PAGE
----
You can find out more about Moody at and Wayne at

Zom-B & Zom-B Underground

January 11, 2013 - 11:42 pm No Comments

Zom-B & Zom-B Underground
Author: Darren Shan
Publisher: Simon & Schuster
Page count/size: 217/212pp
Release Date: 27th Sept 2012 & 3 Jan 2013
Reviewer: Theresa Derwin

Darren Shan, successful children’s horror author, has launched this new zombie 12 part series for kids (and discerning adults). The first novel, Zom-B, starts in the Irish village of Palliskenry as young 11 year old Brian Barry searches amidst the zombie attacks for a responsible adult to save him, instead coming across a horrific creature whose version of salvation is to kill the boy. That is ‘Then’.
‘Now’ finds teenager B watching the outbreak disbelievingly on the TV news, scorning the news with Mom & Dad. And Dad is a class act by the way; regularly beating up Mom & B and supporting racist and bigoted political groups. Because of B’s Dad’s racism, B has a ‘secret friend’, Vinyl, a black boy named as such because his Dad works in a retro record store.
A good portion of the book is spent building up the tension as B tries to avoid falling into the same racist trap as Dad, whilst still ending up bullying kids. B is a confused character, loving and hating Dad at the same time, ashamed of Dad’s racism, whilst also longing for acceptance. This brings a whole new and interesting dimension to the novel, which surpasses the level of a good zombie romp, whilst still retaining this vibe.
There are some great visual horror touches to the book, particularly in B’s dream sequences, which are really quite creepy and in Zom-B Underground, the teenager’s first encounter with the strange Mr Dowling.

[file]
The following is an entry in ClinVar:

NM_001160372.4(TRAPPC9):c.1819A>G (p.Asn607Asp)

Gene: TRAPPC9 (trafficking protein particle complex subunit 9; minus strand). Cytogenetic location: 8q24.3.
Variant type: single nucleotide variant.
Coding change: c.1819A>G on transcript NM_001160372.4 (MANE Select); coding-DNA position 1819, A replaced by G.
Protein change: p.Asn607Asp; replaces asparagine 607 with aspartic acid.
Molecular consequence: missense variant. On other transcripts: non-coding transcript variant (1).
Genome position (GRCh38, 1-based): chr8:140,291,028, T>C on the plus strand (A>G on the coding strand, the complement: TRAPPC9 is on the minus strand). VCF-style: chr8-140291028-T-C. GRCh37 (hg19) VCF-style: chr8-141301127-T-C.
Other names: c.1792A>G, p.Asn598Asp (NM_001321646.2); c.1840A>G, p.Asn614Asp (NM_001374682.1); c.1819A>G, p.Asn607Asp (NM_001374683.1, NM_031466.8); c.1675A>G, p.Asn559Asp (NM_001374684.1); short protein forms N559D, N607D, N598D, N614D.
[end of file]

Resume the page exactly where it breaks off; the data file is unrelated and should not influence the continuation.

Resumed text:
Visually, both books are strong as well, boasting fine interior artwork to illustrate key passages.
B Smith is, as mentioned earlier, a complex character, reminiscent of the likes if Danny McCoyne from David Moody’s Hater series; flawed, yet likeable.
There is so much more to this book than I expected there to be. With a couple if neat twists, some age appropriate visceral horror and laugh out loud humour, Shan again proves he is a top notch children’s writer.

This brings me on neatly to Zom-B Underground, the second book in the series released Jan 2013. This book starts with a quick summary of the events in the first book, before launching in with B Smith awakening after these events. In the interest of avoiding spoilers, I’m keeping this short & sweet. B wakes up in some sort of military complex, held prisoner underground and interrogated by doctors and the military. Eventually let into a relaxation area, B meets similar teenagers trapped in the underground complex. B has some difficult choices to make as the book progresses, and as with the first book, there is plenty of action, horrific moments and great character development.
I look forward to the next installment.

Domain of the Dead

November 24, 2012 - 3:23 pm No Comments

Domain of the Dead
Author: Iain McKinnon
Publisher: Permuted Press
Page count/size: 252pp
Release Date: 23rd Nov 2009
Reviewer: Theresa Derwin

Featuring an introduction by horror author David Moody, this post zombie apoc novel jumps right in with the action, as lead female Sarah, holed up in a warehouse with a number of other survivors, hears a helicopter, a sign of hope for the disillusioned and starving group. This could be their only escape of chance, so a meeting is held and they decide the only possible way forward is to leave the sanctuary of the warehouse, where only four weeks supply of food remains, and hunt down the helicopter. Some of the group is rescued by the crew of the research ship Ishtar, assigned to find a cure, and they are brought there for safety
Professor Cutler, the obligatory arrogant, chauvinistic and genius scientist believes he has the answer. The character being, to be blunt, a dick, means his actions are somewhat predictable, though he does make the reader raise a wry smile in reaction. Sarah is a strong female lead and McKinnon has a distinctive narrative voice as he delivers an action packed, yet character driven, adventure.
The emotional aspect of this novel is welcoming; this isn’t just about guns against the walking dead (WDs), it’s about survival, loss, grief and companionship. McKinnon, through one of the doctors, also provides logical, scientific reasoning for the virus.
The novel leaves us with a cliff-hanger; though at firsts I was concerned McKinnon had forgotten about a number of characters stuck on the mainland, it appears he was teasing the reader ready for this cliff-hanger. Definitely left open for the sequel Remains of the Dead, which I look forward to reading, this novel is not only fun, it is memorable.